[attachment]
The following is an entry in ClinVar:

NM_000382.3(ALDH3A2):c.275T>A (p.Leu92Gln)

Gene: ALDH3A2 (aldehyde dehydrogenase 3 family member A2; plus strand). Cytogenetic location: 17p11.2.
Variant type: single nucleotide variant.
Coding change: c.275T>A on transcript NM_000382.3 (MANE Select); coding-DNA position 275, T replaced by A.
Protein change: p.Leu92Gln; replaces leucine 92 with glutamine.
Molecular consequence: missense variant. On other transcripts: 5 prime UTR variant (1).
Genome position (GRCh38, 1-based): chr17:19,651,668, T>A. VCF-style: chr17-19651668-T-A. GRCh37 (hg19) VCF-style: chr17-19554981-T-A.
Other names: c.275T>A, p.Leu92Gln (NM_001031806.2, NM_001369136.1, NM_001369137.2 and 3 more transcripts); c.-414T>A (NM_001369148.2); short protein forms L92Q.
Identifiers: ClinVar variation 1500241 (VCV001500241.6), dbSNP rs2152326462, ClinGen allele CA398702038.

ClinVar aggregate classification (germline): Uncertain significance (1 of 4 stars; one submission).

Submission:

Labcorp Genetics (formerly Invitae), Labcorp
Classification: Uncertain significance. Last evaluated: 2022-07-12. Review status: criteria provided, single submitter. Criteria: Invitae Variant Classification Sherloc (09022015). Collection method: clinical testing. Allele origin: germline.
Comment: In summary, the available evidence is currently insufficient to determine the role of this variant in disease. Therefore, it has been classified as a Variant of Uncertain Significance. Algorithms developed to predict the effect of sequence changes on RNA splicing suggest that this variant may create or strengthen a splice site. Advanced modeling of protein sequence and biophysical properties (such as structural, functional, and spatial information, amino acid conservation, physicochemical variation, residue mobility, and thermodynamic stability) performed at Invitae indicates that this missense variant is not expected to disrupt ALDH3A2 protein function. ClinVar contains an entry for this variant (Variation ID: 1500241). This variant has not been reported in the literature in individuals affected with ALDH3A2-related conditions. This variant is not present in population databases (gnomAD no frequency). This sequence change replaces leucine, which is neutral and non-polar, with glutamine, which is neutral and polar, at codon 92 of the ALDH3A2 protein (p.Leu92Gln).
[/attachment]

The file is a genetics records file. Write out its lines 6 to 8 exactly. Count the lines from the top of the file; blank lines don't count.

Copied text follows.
Protein change: p.Leu92Gln; replaces leucine 92 with glutamine.
Molecular consequence: missense variant. On other transcripts: 5 prime UTR variant (1).
Genome position (GRCh38, 1-based): chr17:19,651,668, T>A. VCF-style: chr17-19651668-T-A. GRCh37 (hg19) VCF-style: chr17-19554981-T-A.